Clinton wins Puerto Rico
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Democratic presidential candidate Hillary ClintonHillary Diane Rodham ClintonVideo of fake Trump shooting members of media shown at his Miami resort: report Ronan Farrow exposes how the media protect the powerful Kamala Harris to Trump Jr.: 'You wouldn't know a joke if one raised you' MORE is projected to win Sunday's Puerto Rico primary.

Puerto Rico offers 60 pledged delegates, and Clinton’s win will pad her lead over rival Bernie SandersBernie SandersSanders wishes Ocasio-Cortez happy birthday Video of fake Trump shooting members of media shown at his Miami resort: report Sanders can gain ground by zeroing in on corruption MORE. With 22 percent of the vote tallied at 9:30 p.m., Clinton had secured about 31 delegates, plus 6 of the island's superdelegates. That puts her in a position to possibly clinch the Democratic nomination early Tuesday evening, before polls are even closed in California. 

Polls closed at 3 p.m. and after several hours of counting, Clinton had 64 percent of the vote to Sanders’s 35 percent. CNN's delegate tracker had Clinton 29 delegates away from 2,383 needed to secure the nomination, with about 22 percent of votes from Puerto Rico tallied. 

The results were slow to trickle in on Sunday, as officials counted ballots by hand and focused first on results tied to the island's local primary, Kenneth McClintock, Puerto Rico's former Democratic National committeeman, told The Associated Press.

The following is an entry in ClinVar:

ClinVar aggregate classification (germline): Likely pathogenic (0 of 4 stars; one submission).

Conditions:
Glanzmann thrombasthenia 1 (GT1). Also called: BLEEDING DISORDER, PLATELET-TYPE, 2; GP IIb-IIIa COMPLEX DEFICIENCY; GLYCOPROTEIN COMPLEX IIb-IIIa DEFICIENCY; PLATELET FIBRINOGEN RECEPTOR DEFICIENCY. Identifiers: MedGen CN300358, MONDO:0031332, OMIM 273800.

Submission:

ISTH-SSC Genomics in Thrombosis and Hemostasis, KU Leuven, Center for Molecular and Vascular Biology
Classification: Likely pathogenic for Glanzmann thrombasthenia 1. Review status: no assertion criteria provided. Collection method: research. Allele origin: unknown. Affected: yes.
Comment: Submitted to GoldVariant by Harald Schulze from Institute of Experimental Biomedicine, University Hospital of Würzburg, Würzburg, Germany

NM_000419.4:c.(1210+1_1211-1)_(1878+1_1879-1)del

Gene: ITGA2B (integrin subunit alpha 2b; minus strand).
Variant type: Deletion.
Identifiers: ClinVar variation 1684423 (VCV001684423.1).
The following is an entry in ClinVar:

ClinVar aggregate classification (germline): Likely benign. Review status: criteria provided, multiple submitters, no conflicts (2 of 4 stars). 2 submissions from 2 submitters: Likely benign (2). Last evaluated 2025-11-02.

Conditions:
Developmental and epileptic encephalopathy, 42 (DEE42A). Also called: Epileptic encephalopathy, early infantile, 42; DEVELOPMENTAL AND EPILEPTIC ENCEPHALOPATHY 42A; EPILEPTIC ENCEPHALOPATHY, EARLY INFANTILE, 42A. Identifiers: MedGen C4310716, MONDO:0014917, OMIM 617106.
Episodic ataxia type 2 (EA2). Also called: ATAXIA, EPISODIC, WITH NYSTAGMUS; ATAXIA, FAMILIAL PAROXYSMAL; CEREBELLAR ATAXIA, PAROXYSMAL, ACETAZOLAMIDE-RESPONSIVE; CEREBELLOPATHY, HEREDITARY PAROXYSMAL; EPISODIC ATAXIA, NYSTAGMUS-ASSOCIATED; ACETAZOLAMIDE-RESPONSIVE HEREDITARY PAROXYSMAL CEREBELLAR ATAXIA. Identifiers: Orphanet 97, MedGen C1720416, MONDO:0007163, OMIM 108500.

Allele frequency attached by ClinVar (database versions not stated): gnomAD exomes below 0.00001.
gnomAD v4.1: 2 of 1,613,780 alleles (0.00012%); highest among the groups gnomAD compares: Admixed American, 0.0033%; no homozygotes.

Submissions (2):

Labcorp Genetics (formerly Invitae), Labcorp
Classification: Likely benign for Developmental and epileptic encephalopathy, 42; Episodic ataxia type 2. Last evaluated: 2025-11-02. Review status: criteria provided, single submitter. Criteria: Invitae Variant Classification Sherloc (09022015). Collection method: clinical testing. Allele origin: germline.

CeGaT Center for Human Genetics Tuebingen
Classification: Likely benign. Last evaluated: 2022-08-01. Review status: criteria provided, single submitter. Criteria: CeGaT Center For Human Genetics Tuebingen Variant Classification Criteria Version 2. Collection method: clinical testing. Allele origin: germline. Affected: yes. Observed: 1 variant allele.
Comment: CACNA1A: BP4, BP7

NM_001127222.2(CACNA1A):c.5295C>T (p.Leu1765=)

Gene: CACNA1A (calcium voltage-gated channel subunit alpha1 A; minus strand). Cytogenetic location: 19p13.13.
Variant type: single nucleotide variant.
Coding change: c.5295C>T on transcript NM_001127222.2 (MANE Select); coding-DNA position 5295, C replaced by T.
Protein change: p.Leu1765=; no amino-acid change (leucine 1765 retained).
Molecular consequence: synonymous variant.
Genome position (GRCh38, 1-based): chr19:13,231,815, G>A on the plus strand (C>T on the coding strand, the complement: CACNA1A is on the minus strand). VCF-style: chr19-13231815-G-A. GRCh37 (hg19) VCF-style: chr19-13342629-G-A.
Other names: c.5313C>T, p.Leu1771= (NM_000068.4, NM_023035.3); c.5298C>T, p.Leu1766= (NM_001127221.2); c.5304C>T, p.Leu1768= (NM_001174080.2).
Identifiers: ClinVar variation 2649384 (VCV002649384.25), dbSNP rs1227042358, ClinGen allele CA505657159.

Voters reportedly faced lines of more than two hours and Sanders supporters were up in arms over the cuts to the number of polling stations.The commonwealth initially had 1,510 polling locations. But it announced last month that the number of polling locations would be cut to 455 for the Sunday primary.

Robert Prats, president of the Democratic Party on the island, said the 455 locations are four times more than the number of polling locations open in the Republican primary in March. And the local party told MSNBC that the Sanders campaign had requested fewer stations.

Clinton and her allies have said the primary is already over, but Sanders is vowing to stay in the race through the Democratic convention this summer. Clinton appeared at a rally in California shortly after the race was called, but made no mention of the results. 

 

 

The delegate math supports Clinton’s argument, as Sanders trails her by more than 200 pledged delegates and by about 500 superdelegates. Clinton won the Virgin Islands caucuses on Saturday.

On Tuesday, Sanders and Clinton will compete for 694 pledged delegates — 475 of them in California alone.

Sanders needs to win more than 65 percent of those pledged delegates across the six contests on Tuesday in order to be in a position to overtake Clinton in pledged delegates before the convention.  

Even in that unlikely scenario, Sanders will still need to convince several hundred superdelegates to go back on their promises to Clinton.